The pause-resister inside account of how two kids from Florida became big-time weapons traders - and how the US government turned on them.
In January 2007 two young stoners from Miami Beach - one a ninth-grade dropout, the other a licensed masseur - won a $300 million Department of Defense contract to supply ammunition to the Afghanistan military. Incredibly, instead of fulfilling the order with high-quality arms, Efraim Diveroli and David Packouz - the dudes - bought cheap Communist-style surplus ammunition from Balkan gunrunners. The pair then secretly repackaged millions of rounds of shoddy Chinese ammunition and shipped it to Kabul - until they were caught by Pentagon investigators and the scandal turned up on the front page of The New York Times.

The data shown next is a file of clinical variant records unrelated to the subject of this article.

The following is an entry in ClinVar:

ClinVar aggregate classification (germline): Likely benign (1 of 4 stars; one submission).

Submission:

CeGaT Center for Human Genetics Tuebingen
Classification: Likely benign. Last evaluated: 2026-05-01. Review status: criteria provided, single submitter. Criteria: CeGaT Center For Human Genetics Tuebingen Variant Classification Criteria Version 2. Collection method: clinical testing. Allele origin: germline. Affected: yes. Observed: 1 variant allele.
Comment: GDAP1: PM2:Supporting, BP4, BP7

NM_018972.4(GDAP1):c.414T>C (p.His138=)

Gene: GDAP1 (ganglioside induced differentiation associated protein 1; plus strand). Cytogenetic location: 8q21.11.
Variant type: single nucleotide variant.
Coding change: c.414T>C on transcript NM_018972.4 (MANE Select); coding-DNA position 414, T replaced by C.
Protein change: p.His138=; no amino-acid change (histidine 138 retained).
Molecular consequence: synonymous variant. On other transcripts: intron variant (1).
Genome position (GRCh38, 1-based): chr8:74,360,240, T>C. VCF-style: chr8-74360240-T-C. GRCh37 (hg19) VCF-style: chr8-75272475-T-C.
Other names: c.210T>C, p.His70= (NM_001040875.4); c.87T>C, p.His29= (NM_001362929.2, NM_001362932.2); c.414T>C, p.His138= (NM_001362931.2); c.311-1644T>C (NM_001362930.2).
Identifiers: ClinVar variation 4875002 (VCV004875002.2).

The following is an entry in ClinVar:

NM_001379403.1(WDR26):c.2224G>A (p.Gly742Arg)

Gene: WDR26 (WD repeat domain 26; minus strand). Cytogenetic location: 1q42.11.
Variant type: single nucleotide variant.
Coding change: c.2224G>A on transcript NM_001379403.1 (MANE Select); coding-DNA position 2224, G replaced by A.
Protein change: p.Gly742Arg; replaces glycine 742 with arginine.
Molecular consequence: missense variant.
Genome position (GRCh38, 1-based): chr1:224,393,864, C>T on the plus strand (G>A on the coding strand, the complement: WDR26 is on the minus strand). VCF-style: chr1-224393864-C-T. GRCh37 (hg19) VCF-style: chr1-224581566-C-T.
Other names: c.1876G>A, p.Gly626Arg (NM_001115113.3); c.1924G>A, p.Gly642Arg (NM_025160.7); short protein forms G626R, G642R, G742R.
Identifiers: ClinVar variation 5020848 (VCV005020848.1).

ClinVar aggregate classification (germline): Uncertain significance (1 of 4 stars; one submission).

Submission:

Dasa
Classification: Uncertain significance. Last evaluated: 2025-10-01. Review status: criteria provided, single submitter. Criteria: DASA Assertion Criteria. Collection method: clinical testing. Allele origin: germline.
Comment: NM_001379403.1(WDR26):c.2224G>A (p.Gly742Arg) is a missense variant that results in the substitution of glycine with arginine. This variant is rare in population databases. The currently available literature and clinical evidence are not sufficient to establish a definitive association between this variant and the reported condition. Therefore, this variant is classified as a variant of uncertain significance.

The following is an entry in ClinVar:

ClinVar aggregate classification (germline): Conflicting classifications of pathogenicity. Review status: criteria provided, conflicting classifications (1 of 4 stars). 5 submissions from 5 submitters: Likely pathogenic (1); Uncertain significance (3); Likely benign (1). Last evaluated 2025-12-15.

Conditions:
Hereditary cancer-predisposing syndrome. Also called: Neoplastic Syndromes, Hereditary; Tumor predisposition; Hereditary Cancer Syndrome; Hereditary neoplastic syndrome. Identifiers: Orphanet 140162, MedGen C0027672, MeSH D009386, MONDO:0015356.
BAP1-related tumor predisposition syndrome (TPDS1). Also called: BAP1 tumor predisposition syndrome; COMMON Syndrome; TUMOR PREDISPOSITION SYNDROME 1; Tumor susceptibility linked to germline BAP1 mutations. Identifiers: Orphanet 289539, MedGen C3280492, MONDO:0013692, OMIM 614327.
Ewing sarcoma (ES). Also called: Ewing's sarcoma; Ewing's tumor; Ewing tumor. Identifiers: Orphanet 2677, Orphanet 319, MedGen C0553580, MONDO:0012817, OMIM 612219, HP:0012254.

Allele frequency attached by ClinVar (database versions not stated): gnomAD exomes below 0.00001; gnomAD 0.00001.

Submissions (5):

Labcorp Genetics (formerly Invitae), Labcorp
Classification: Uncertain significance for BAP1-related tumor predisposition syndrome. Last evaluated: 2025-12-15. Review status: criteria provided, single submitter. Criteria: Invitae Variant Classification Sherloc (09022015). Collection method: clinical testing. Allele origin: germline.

That's the "official" story. The truth is far more explosive. For the first time, journalist Guy Lawson tells the thrilling true tale. It's a trip that goes from a dive apartment in Miami Beach to mountain caves in Albania, the corridors of power in Washington, and the frontlines of Iraq and Afghanistan. Lawson's account includes a shady Swiss gunrunner, Russian arms dealers, corrupt Albanian gangsters, and a Pentagon investigation that impeded America's war efforts in Afghanistan. Lawson exposes the mysterious and murky world of global arms dealing, showing how the American military came to use private contractors like Diveroli and Packouz as middlemen to secure weapons from illegal arms dealers - the same men who sell guns to dictators, warlords, and drug traffickers.
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What is with those accents?